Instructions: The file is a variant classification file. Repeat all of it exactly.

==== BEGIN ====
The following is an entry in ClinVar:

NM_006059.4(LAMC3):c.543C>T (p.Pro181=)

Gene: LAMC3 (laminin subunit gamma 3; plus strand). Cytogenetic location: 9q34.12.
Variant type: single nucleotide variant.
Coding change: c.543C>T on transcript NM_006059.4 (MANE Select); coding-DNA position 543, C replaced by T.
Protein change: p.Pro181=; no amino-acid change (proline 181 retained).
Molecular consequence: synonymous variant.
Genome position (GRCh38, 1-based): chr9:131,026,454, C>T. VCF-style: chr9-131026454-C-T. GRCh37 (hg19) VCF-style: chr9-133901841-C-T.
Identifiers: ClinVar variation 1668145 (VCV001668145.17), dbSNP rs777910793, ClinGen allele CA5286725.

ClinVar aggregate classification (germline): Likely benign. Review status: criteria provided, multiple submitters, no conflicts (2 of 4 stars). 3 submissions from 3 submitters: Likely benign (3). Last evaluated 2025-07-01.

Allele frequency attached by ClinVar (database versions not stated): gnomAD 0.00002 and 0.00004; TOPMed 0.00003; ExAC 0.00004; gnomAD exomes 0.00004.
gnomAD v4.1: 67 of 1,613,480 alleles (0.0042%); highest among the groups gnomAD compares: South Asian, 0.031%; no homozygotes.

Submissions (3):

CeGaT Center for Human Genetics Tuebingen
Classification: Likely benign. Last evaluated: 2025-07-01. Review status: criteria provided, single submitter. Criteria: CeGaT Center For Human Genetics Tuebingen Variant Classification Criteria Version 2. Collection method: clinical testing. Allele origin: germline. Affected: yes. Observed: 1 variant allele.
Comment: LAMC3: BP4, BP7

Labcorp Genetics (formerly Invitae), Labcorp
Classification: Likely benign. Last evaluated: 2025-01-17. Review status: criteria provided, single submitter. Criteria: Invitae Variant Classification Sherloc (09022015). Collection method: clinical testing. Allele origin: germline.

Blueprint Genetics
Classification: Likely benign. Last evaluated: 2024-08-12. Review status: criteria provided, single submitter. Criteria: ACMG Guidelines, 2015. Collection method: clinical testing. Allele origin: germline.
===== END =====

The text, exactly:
The following is an entry in ClinVar:

NM_006059.4(LAMC3):c.543C>T (p.Pro181=)

Gene: LAMC3 (laminin subunit gamma 3; plus strand). Cytogenetic location: 9q34.12.
Variant type: single nucleotide variant.
Coding change: c.543C>T on transcript NM_006059.4 (MANE Select); coding-DNA position 543, C replaced by T.
Protein change: p.Pro181=; no amino-acid change (proline 181 retained).
Molecular consequence: synonymous variant.
Genome position (GRCh38, 1-based): chr9:131,026,454, C>T. VCF-style: chr9-131026454-C-T. GRCh37 (hg19) VCF-style: chr9-133901841-C-T.
Identifiers: ClinVar variation 1668145 (VCV001668145.17), dbSNP rs777910793, ClinGen allele CA5286725.

ClinVar aggregate classification (germline): Likely benign. Review status: criteria provided, multiple submitters, no conflicts (2 of 4 stars). 3 submissions from 3 submitters: Likely benign (3). Last evaluated 2025-07-01.

Allele frequency attached by ClinVar (database versions not stated): gnomAD 0.00002 and 0.00004; TOPMed 0.00003; ExAC 0.00004; gnomAD exomes 0.00004.
gnomAD v4.1: 67 of 1,613,480 alleles (0.0042%); highest among the groups gnomAD compares: South Asian, 0.031%; no homozygotes.

Submissions (3):

CeGaT Center for Human Genetics Tuebingen
Classification: Likely benign. Last evaluated: 2025-07-01. Review status: criteria provided, single submitter. Criteria: CeGaT Center For Human Genetics Tuebingen Variant Classification Criteria Version 2. Collection method: clinical testing. Allele origin: germline. Affected: yes. Observed: 1 variant allele.
Comment: LAMC3: BP4, BP7

Labcorp Genetics (formerly Invitae), Labcorp
Classification: Likely benign. Last evaluated: 2025-01-17. Review status: criteria provided, single submitter. Criteria: Invitae Variant Classification Sherloc (09022015). Collection method: clinical testing. Allele origin: germline.

Blueprint Genetics
Classification: Likely benign. Last evaluated: 2024-08-12. Review status: criteria provided, single submitter. Criteria: ACMG Guidelines, 2015. Collection method: clinical testing. Allele origin: germline.